Sony KDL-32BX330 review

There’s nothing comparable watching movies in a cinema. The picture is lush and full of detail. The sound reverberates across the four walls of the theater. With the arrival of the Sony BRAVIA KDL32BX330 HDTV, you can now enjoy this cinematic experience in your home.

Watch your favorite movies and TV shows in a high-definition format. Sony has invested good picture and sound qualities in this TV model. So expect an optimum viewing experience in the Sony BRAVIA KDL32BX330 wherever you are in your house. Be it in your bedroom, the living room or just any corner in your humble abode.

Features and design


At this price point, we don’t expect much in the way of bells and whistles and the Sony BX330 doesn’t offer any surprises. This is your basic, bread-and-butter 720p HDTV with two HDMI inputs, a PC input, USB input, component video input, analog audio input and analog and digital (optical) audio output.

The TV’s design is pretty much on par with most others in its class. The bezel and stand are made of glossy black plastic. The bezel measures 1.25 inches along the top and sides and a thicker 2.25-inches along the bottom, where a set of touch capacitive buttons allows full control of the TV.

The back of the TV has us a bit puzzled. The BX330 measures just over 1.75-inches thick until you come to the bottom 7-inches of the cabinet where a plastic protrusion boosts the set’s thickness to a bulky 3.25-inches. We can’t figure a reason for this protrusion. It doesn’t appear to hide any circuitry –just the set’s connection bay which, even if necessary, hardly explains why the bolted-on plastic piece is so deep and runs across the entire width of the TV. It’s hard to see this set looking low-profile when mounted on the wall. Then again, competing sets from Toshiba, Vizio, and Samsung all have a total thickness similar to that of the Sony and feature similar cabinet protrusions. The one exception to the 3-plus-inch rule is LG, whose 32-inch model comes in at 2.9-inches. The lesson here is that basic LCD TV’s aren’t slim the way LED backlit TVs are, so expect a thicker cabinet from an entry-level TV.

The remote is pleasantly simple. It won’t learn remote codes or control any other devices (not even Sony Blu-ray players) but it does have large, easy-to-access buttons with all of the basic functions covered and a standard cursor pad for navigating menu screens.

 The four HD inputs Sony cites are two HDMI, a component port, and a PC input. If you're looking for a large TV that doubles as a monitor then the Sony could be your best bet; be aware that the resolution tops out at the native resolution of 1,366x768 pixels.

Picture quality

For a long time, the TCL L40FHDF12TA was the most popular TV on Amazon, and while it wasn't much in the picture department, it was cheap. You want to know what? The Sony is both cheaper and it performs better. It's also smaller, and feel free to disagree with me but personally I'd rather watch a small TV with a good picture than a large TV with a bad one.

The Sony boasts acceptable black levels and passable, if not entirely accurate color. But its shadow detail and off-axis viewing are where the Sony shows its stripes.
Click the image at the right to see the picture settings used in the review and to read more about how this TV's picture controls worked during calibration.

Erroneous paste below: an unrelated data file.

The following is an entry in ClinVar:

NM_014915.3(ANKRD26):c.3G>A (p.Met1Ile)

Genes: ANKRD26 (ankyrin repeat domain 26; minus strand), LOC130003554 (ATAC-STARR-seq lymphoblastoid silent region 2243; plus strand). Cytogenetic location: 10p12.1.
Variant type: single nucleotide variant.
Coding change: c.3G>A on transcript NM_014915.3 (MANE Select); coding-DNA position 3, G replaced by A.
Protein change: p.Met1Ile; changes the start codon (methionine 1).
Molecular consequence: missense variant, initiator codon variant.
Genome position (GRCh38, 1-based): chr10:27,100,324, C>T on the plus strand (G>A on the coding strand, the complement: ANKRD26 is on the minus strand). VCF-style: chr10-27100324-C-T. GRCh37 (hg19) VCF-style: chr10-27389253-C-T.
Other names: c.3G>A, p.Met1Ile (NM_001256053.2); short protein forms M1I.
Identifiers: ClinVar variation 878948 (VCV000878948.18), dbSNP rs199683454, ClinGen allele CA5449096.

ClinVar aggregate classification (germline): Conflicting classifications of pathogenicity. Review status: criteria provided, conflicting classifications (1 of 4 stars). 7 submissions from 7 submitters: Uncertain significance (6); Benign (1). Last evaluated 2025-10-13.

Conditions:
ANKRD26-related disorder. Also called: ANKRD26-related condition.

Attaching the Sony BX330’s stand is a four-screw proposition that took us about 60 seconds to accomplish. Once attached, we found that the super-light plastic stand served its function well by keeping the set sturdy. Though the stand might feel cheap, it’s surprisingly resilient and not likely to break without subjecting it to serious abuse.

Straight out of the box, the BX330 needs some serious adjustments to nearly all available settings in order to wrangle its picture out of what we have to say is one of the brightest, loudest picture presets we’ve ever seen. The “standard” preset is unnervingly bright in its own right and could easily compete in a bright, big-box store display environment. But the “vivid” setting is really something to behold; dare we say eye-blistering. We suggest staying far, far away from the vivid setting as it will no doubt considerably shorten the life of the TV’s compact fluorescent backlight. Speaking of the backlight, we were surprised to see this TV didn’t offer separate backlight control in addition to brightness and contrast settings.

After some time spent with a calibration disc, we were able to get most of the BX330’s settings optimized; however, we never did get the color and hue settings dialed in just right. No matter what we did, the color yellow looked pale and mustardy to the naked eye and, when using a blue filter with certain color-test patterns, we noticed we couldn’t get the set to completely conform to the test’s parameters. While this might seem like a particularly bad thing, it is actually the norm with entry level TV’s, so we weren’t totally surprised. If you’d like to see the settings we arrived at with this set, we have them published at the end of this review.

As is the case with most entry level TVs, it is wise to temper your performance expectations a bit. A TV at this tier is not going to produce the deepest black levels, some backlight bleeding is to be expected and some motion judder is probably going to show itself to some degree. Even so, one can expect to see some performance variations across various brands of the same level. To be sure, the 32BX330 holds its own against the competition.

While this TV doesn’t have the premium feel of Sony’s more expensive TV models, it certainly has Sony’s uniquely appealing picture quality. There are a couple of issues worth mentioning, though: The contrast on this set seems a little forced to us. Bright whites are especially bright and have a way of washing out details. Also, colors were a bit intense for our liking at times. Shades of red tended toward the hot side and came across with a slight orange tinge. Shades of blue and green, however, were especially luminous and appealing. All told, the set’s picture is enjoyable on the whole.

We should note that, during dark screens, you can clearly see the backlight turning what ought to be black a dark shade of gray but, again, this is typical of less expensive LCD sets and is to be expected. This isn’t something the average viewer is likely to notice 97 percent of the time because of other things happening on the screen. When we watched a NASA documentary, for instance, we enjoyed the stark contrast of the set and didn’t pay the black levels a ton of attention until a few starry night sky scenes made the lack of inky blacks more obvious. Again, this is to be expected of a TV of this sort.